Publisher’s Note: Crime Statistics
Michael A. Morris is the owner and publisher of the Atlanta Jewish Times.
My column last week spoke about the United States’ burgeoning population. Apparently, I am not the only person considering the ramifications of our amazingly lenient immigration policy over the last century. Prager University released a video this week called “A Nation of Immigrants” by Michelle Malkin, an author and television host. This five-minute tutorial focuses on current immigration levels, and the impact of our population, and it confirms many of the same numbers and concepts I highlighted in my column.
As I stated last week, population in the U.S. increased from 79 million in 1900 to 327 million in 2018. More specifically, our population grew by 200 million from 1935 until today, in just 83 years. This expansion puts pressure on virtually every segment of our welfare such as education, employment, traffic, living space, healthcare, crime, and the list goes on. Let me specifically target crime statistics.
Crime statistics are typically quoted on a per capita basis, specifically, per 100,000 people. It is also well-documented that a higher density of population, such as urban settings, sustains more crime than lower density areas, such as rural or suburban areas. My perception is that the general news media is suggesting that crime in the U.S. has been growing and even increasing unchecked in recent years. The actual statistics demonstrate that on a per capita basis, even with significant growth in urban America, crime, and specifically murder, has not increased at all. As our population has quadrupled, so has the number of murders as well as the amount of food we consume, cars we own, living space we occupy. However, murder has not increased in 100 years, and in fact, is down on a per capita basis since its peak in the late 70s to early 90s. Murder in the U.S. has fluctuated between five to 10 per 100,000 people over the past 100 years and is hovering at its low, around five to six right now (in 2015, it was just under five; in 2017, it was closer to six).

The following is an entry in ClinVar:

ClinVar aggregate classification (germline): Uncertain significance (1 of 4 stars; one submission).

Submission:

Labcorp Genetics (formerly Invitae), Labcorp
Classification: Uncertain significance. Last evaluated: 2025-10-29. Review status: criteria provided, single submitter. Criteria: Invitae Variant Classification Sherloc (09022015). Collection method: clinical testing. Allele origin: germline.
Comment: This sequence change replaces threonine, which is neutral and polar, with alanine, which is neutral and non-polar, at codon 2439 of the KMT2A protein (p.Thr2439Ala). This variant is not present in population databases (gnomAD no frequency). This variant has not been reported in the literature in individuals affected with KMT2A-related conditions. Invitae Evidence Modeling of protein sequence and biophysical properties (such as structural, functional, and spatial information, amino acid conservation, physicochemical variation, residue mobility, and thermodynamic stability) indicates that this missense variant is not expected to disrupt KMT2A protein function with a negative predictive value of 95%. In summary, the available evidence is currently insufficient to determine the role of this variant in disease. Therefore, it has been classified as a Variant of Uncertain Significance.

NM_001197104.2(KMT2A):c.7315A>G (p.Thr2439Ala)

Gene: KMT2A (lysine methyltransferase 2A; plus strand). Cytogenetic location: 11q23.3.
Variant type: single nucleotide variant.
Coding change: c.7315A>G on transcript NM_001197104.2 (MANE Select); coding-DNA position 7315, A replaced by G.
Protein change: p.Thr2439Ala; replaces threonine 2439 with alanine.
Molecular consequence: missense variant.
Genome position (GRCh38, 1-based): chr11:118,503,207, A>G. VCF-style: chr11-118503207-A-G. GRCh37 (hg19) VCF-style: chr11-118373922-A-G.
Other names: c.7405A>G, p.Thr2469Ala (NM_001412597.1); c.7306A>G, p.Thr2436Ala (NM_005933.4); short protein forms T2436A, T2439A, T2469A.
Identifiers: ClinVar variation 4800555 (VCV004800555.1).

What this suggests is that, as a society, we unfortunately perpetuate a certain amount of crime (as we do unemployment). Murder, specifically in the U.S., is directly correlated to the size of our population. For the same reason, we can never reduce the unemployment rate to zero; some people will always want to leave their job temporarily. We can never reduce the murder rate to zero; some people will always get into an argument. What has changed in our society is documentation of various crimes, such as murder, and the dissemination and availability of it as news. In 1900, it is unlikely that you would have heard about murders three states away unless the proportion increased dramatically in a short period of time. Today, the internet can tell you exactly how many murders there are in any given city on a daily basis. As an example, about eight people are shot and two of those shot are killed each day in Chicago alone. Of those shot and killed in Chicago, a police officer is responsible for the killing about once a month. Of course these statistics beg the question as to why we only hear about one or two of these killings a year; and, why we interpolate the two killings we hear about to represent the other 650 or so.
The bottom line is, just because we know how to use the internet to learn about the breadth of murders in the U.S. each year, does not mean the number of murders is increasing. Specifically, the murder rate in the U.S. is not outpacing population growth, but population growth is a defining factor in our murder rate.
I use the specific example of crime and murder to demonstrate that as we look at our welfare in America and discuss education, immigration, healthcare, employment, wealth and a multitude of other problems, we must do so through a prism of our population. As I stated in last week’s column: Our unprecedented population growth must be a factor in making rational decisions for our welfare and governance.